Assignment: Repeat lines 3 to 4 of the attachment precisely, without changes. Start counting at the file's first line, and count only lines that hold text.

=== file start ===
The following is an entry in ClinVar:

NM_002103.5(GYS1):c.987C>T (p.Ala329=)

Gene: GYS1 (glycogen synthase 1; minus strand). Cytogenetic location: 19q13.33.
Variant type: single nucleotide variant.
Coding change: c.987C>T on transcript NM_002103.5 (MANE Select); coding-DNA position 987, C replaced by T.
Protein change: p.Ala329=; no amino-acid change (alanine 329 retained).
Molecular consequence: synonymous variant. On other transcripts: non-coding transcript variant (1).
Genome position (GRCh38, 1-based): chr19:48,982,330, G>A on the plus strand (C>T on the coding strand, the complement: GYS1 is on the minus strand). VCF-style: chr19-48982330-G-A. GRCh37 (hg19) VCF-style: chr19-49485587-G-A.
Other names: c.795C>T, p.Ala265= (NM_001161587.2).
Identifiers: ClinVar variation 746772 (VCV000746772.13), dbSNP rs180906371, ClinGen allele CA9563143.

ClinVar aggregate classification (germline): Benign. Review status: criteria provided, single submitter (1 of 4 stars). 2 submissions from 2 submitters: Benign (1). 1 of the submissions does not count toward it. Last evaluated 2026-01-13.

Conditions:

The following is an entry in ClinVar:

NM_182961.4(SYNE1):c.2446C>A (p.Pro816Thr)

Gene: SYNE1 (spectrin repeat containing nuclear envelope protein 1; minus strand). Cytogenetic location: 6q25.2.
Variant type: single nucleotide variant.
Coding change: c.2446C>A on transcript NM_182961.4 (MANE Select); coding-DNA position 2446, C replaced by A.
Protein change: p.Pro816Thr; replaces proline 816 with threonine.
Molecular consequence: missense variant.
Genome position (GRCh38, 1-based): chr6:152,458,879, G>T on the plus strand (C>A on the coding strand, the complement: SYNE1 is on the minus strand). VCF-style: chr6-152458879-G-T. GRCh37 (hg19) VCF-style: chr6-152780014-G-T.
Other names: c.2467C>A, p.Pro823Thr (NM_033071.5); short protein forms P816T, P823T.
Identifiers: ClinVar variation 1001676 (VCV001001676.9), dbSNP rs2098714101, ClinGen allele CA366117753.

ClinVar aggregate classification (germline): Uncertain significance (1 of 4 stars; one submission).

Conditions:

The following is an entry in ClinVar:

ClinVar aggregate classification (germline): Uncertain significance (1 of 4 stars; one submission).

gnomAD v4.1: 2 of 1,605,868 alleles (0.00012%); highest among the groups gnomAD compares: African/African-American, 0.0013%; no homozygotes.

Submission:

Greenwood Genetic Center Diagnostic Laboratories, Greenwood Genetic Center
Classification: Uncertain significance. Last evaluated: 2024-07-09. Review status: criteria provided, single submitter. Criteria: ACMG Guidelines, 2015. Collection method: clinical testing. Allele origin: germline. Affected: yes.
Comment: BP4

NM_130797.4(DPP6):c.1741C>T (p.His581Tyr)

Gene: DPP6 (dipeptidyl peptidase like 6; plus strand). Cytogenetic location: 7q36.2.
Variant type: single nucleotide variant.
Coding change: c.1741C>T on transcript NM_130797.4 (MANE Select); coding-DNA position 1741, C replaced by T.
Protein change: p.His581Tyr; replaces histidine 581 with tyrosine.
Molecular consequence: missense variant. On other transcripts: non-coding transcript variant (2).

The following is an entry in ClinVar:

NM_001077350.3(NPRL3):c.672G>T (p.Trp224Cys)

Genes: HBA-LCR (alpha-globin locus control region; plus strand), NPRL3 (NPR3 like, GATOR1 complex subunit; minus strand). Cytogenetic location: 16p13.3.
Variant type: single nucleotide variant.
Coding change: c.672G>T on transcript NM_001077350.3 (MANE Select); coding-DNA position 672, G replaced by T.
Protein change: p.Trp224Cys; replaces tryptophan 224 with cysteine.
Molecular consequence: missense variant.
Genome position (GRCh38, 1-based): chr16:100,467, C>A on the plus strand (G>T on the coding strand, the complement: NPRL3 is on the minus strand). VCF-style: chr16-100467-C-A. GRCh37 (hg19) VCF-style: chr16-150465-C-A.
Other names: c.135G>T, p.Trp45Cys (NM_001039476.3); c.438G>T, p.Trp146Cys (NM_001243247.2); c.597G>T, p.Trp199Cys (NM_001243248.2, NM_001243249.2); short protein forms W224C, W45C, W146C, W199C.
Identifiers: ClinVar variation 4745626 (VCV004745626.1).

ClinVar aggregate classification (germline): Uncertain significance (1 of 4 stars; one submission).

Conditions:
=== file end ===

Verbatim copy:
Gene: GYS1 (glycogen synthase 1; minus strand). Cytogenetic location: 19q13.33.
Variant type: single nucleotide variant.